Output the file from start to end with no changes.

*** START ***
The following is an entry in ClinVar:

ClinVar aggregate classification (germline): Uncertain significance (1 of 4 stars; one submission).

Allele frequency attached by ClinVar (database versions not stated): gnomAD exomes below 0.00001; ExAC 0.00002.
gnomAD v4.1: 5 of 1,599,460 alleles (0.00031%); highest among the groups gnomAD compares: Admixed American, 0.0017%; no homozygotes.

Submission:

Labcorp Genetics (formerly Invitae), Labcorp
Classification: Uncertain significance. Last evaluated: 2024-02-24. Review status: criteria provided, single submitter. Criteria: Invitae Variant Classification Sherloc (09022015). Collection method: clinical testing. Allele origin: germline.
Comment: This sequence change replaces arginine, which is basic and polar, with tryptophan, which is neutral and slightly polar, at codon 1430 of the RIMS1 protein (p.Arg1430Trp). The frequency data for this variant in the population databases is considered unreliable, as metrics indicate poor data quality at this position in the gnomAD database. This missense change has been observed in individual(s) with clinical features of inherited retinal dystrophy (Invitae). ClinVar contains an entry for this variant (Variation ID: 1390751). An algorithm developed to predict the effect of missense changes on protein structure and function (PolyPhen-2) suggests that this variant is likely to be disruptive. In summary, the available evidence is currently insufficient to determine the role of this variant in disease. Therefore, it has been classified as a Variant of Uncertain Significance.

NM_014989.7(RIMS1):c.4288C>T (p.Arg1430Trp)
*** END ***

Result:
The following is an entry in ClinVar:

ClinVar aggregate classification (germline): Uncertain significance (1 of 4 stars; one submission).

Allele frequency attached by ClinVar (database versions not stated): gnomAD exomes below 0.00001; ExAC 0.00002.
gnomAD v4.1: 5 of 1,599,460 alleles (0.00031%); highest among the groups gnomAD compares: Admixed American, 0.0017%; no homozygotes.

Submission:

Labcorp Genetics (formerly Invitae), Labcorp
Classification: Uncertain significance. Last evaluated: 2024-02-24. Review status: criteria provided, single submitter. Criteria: Invitae Variant Classification Sherloc (09022015). Collection method: clinical testing. Allele origin: germline.
Comment: This sequence change replaces arginine, which is basic and polar, with tryptophan, which is neutral and slightly polar, at codon 1430 of the RIMS1 protein (p.Arg1430Trp). The frequency data for this variant in the population databases is considered unreliable, as metrics indicate poor data quality at this position in the gnomAD database. This missense change has been observed in individual(s) with clinical features of inherited retinal dystrophy (Invitae). ClinVar contains an entry for this variant (Variation ID: 1390751). An algorithm developed to predict the effect of missense changes on protein structure and function (PolyPhen-2) suggests that this variant is likely to be disruptive. In summary, the available evidence is currently insufficient to determine the role of this variant in disease. Therefore, it has been classified as a Variant of Uncertain Significance.

NM_014989.7(RIMS1):c.4288C>T (p.Arg1430Trp)